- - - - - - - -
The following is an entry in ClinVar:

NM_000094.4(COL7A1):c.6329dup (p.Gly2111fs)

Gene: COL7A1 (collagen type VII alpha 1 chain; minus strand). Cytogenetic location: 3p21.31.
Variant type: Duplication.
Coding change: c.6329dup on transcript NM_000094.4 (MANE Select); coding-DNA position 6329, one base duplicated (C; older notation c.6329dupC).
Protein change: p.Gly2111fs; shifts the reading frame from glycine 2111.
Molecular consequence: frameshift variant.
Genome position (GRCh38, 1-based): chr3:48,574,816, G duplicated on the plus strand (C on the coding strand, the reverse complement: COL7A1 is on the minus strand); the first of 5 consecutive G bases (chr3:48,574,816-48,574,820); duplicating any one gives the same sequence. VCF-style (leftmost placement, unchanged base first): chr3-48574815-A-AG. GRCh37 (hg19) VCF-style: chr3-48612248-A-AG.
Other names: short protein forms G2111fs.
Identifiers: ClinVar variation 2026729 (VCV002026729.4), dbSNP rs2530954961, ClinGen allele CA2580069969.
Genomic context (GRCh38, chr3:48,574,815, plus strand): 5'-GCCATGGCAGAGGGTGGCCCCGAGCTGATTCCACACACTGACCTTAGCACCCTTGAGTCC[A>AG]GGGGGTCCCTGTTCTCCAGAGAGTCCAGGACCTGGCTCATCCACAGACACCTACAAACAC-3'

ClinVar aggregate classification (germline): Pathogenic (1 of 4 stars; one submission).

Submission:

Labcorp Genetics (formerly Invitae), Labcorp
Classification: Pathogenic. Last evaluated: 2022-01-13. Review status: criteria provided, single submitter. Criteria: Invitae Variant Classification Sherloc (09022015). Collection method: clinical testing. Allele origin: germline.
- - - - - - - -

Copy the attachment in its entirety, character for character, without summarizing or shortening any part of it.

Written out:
The following is an entry in ClinVar:

NM_000094.4(COL7A1):c.6329dup (p.Gly2111fs)

Gene: COL7A1 (collagen type VII alpha 1 chain; minus strand). Cytogenetic location: 3p21.31.
Variant type: Duplication.
Coding change: c.6329dup on transcript NM_000094.4 (MANE Select); coding-DNA position 6329, one base duplicated (C; older notation c.6329dupC).
Protein change: p.Gly2111fs; shifts the reading frame from glycine 2111.
Molecular consequence: frameshift variant.
Genome position (GRCh38, 1-based): chr3:48,574,816, G duplicated on the plus strand (C on the coding strand, the reverse complement: COL7A1 is on the minus strand); the first of 5 consecutive G bases (chr3:48,574,816-48,574,820); duplicating any one gives the same sequence. VCF-style (leftmost placement, unchanged base first): chr3-48574815-A-AG. GRCh37 (hg19) VCF-style: chr3-48612248-A-AG.
Other names: short protein forms G2111fs.
Identifiers: ClinVar variation 2026729 (VCV002026729.4), dbSNP rs2530954961, ClinGen allele CA2580069969.
Genomic context (GRCh38, chr3:48,574,815, plus strand): 5'-GCCATGGCAGAGGGTGGCCCCGAGCTGATTCCACACACTGACCTTAGCACCCTTGAGTCC[A>AG]GGGGGTCCCTGTTCTCCAGAGAGTCCAGGACCTGGCTCATCCACAGACACCTACAAACAC-3'

ClinVar aggregate classification (germline): Pathogenic (1 of 4 stars; one submission).

Submission:

Labcorp Genetics (formerly Invitae), Labcorp
Classification: Pathogenic. Last evaluated: 2022-01-13. Review status: criteria provided, single submitter. Criteria: Invitae Variant Classification Sherloc (09022015). Collection method: clinical testing. Allele origin: germline.